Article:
Stefania # SN93 BoccadiMagra(IT)

Il giorno 15 giu 2017, alle ore 08:30, Ian Park oceanhobo@... [amelyachtowners] <amelyachtowners@...> ha scritto:

 

Eric
let me know what you do about the Sterling Alternator to Battery charger. I was looking at that as an alternative to changing to a larger alternator. It reads as if you could connect both the engine and shaft alternators to it (still working independently as originally designed) but would complete a better 4 stage charging regime and be adjustable for different battery types. Has anyone else out there installed one of these??
....and get plenty beers ready on the battery exchange - I've done it twice now and lost about 7lbs body weight in sweat each time. Next time I do it I'm going to sail somewhere cold first!!
I've currently got 2 x 75w solar panels on the aft side rails. They pivot easily at anchor and stack vertically inside the rails when sailing, but they are not enough to keep the fridge going during the day. I need around another 100 w of solar. I did buy a portable generator which I plug directly into the shore power socket. This works well for charging and giving some mains voltage in the boat provided you keep the total outgoing amps within the range of what's being produced. It means Linda is a happy girl because she can use her hair dryer etc when we're anchored - well worth it for a contented crew!!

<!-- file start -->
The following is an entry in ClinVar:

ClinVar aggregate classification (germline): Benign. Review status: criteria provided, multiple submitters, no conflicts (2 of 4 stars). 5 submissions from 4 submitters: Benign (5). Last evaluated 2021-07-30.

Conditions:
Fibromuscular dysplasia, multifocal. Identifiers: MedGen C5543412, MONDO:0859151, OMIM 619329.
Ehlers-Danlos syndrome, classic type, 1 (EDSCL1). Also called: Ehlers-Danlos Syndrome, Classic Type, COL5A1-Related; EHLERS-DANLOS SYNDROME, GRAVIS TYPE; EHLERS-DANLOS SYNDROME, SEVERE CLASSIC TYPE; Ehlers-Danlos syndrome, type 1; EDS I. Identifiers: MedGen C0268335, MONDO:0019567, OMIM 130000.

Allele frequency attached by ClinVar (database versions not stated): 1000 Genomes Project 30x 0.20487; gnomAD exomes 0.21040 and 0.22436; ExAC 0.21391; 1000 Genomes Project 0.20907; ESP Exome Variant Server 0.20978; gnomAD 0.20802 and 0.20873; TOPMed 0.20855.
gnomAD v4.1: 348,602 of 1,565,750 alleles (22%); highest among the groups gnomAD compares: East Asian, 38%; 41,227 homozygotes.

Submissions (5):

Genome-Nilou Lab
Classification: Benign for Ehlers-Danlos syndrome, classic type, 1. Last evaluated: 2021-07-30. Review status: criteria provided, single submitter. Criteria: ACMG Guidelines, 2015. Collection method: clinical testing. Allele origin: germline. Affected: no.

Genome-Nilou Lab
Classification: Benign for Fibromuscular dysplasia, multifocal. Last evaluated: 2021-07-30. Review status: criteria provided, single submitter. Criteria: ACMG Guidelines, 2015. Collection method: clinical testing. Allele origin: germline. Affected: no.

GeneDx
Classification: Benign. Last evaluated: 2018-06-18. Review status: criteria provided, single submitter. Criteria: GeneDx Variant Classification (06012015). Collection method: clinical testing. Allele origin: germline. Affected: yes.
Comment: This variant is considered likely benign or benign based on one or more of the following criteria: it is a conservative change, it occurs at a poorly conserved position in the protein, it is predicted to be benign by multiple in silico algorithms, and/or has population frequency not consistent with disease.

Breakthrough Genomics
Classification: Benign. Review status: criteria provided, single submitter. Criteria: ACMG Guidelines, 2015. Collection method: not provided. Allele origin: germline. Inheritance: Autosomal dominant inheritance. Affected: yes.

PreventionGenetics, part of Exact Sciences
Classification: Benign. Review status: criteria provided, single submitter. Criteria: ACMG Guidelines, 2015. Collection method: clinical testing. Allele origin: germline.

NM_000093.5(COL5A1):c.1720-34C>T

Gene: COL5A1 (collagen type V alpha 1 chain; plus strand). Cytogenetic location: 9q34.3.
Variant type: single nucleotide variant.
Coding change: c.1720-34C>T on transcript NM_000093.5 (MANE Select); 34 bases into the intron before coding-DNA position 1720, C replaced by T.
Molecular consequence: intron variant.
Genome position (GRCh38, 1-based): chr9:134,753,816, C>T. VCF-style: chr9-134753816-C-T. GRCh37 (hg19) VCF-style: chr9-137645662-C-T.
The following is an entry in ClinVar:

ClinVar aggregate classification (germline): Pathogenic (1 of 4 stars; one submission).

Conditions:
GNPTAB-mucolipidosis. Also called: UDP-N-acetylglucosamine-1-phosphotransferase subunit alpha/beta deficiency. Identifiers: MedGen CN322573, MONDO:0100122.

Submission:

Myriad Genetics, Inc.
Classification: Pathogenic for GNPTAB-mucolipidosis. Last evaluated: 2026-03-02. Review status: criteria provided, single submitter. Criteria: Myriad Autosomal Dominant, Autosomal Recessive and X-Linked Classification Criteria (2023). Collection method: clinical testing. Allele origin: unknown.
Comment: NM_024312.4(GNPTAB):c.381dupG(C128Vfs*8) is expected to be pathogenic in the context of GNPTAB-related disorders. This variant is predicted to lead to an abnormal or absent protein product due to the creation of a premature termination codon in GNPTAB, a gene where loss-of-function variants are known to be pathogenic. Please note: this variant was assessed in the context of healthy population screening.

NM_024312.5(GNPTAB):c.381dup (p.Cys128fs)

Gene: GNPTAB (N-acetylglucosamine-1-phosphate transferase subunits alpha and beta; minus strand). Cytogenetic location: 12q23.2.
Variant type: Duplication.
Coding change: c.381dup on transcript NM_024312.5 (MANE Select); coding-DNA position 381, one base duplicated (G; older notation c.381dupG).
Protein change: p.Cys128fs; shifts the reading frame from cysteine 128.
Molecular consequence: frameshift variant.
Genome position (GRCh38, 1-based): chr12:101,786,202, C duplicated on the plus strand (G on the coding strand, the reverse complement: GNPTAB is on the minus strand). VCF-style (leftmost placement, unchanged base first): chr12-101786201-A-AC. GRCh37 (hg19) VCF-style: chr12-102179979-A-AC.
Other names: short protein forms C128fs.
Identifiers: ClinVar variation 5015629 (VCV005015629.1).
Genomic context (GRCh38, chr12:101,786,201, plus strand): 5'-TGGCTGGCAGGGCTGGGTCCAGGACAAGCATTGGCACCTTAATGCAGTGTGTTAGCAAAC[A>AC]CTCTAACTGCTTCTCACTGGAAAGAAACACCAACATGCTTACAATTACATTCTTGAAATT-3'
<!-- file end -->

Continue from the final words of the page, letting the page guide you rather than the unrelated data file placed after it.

Good luck with your installation.
Ian
'Ocean Hobo' SN96



On Wednesday, 14 June 2017, 23:34, "ericmeury@... [amelyachtowners]" <amelyachtowners@...> wrote:


 
Ian

We ended up going with the following


new batteries are purchased. 680 Amp hours at 12 volt. Also purchased an automated battery watering system with the batteries. Picking them up on Friday and installing on friday then beer. each batter was 250 MINUS the core (varies on type of battery) I originally wanted the L16 wich would give 840 Amp hours but figured the savings in money could buy another solar panel.